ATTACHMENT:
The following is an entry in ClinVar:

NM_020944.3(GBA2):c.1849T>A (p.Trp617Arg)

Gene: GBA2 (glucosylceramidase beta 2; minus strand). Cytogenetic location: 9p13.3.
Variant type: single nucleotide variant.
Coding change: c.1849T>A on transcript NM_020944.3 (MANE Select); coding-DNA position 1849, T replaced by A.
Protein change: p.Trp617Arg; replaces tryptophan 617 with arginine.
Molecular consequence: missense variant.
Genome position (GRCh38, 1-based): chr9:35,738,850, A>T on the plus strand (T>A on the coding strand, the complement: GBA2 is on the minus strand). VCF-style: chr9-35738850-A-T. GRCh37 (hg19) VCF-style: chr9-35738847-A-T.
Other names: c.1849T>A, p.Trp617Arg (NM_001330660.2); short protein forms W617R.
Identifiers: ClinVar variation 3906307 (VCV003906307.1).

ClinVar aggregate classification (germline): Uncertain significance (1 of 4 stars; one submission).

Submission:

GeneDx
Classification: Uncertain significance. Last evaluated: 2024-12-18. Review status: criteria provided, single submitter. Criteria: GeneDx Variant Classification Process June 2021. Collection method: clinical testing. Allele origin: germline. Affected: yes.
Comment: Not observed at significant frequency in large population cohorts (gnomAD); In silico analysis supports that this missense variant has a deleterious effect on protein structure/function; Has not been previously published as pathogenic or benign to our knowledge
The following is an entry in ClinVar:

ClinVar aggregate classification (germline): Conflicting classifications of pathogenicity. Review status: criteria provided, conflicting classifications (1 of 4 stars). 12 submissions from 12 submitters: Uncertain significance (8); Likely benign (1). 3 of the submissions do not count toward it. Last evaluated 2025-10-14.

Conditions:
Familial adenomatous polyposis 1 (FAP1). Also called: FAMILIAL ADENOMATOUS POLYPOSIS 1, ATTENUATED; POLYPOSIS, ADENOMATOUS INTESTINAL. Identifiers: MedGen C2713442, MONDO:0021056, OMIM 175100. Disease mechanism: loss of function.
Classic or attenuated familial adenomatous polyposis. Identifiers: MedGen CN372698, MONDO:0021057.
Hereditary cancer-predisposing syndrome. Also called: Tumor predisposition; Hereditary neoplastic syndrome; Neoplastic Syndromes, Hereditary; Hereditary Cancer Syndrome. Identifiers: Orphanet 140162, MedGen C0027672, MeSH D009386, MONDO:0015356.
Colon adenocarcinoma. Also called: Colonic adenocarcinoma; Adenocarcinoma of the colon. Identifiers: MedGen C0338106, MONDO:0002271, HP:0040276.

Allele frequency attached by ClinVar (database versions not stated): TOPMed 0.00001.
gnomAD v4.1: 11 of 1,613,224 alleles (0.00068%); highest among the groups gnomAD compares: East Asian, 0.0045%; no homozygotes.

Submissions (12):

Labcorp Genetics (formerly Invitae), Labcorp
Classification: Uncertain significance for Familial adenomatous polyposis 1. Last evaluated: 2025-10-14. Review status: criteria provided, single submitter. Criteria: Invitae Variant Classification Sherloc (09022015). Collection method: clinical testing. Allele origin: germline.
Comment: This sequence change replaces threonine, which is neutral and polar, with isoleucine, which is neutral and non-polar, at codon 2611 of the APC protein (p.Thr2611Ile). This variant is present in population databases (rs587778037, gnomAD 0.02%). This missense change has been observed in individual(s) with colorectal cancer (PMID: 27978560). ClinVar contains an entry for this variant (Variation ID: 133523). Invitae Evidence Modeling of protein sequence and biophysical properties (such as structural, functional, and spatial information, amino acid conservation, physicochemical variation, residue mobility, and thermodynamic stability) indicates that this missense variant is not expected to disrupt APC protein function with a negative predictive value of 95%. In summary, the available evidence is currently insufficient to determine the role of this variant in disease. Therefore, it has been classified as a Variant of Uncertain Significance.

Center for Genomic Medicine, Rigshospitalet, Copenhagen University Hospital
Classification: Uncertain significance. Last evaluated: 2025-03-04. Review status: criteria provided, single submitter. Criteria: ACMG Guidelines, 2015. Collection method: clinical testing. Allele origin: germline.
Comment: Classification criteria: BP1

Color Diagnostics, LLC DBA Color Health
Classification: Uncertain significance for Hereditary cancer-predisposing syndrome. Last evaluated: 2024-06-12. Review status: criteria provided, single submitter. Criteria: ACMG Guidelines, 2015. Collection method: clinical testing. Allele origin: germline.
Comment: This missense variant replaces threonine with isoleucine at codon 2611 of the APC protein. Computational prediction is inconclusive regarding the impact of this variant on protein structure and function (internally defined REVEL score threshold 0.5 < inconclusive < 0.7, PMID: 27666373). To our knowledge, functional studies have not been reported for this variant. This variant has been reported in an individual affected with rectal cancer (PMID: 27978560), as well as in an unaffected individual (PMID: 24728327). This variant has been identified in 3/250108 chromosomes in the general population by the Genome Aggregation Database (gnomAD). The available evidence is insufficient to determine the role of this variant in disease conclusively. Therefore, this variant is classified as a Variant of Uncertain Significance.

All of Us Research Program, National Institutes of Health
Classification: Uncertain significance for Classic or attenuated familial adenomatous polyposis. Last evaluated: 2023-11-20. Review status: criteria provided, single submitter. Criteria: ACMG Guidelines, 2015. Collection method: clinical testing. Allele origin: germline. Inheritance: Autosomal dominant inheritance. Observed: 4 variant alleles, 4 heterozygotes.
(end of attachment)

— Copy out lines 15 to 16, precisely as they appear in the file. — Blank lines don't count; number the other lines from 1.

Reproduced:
Comment: Not observed at significant frequency in large population cohorts (gnomAD); In silico analysis supports that this missense variant has a deleterious effect on protein structure/function; Has not been previously published as pathogenic or benign to our knowledge
The following is an entry in ClinVar: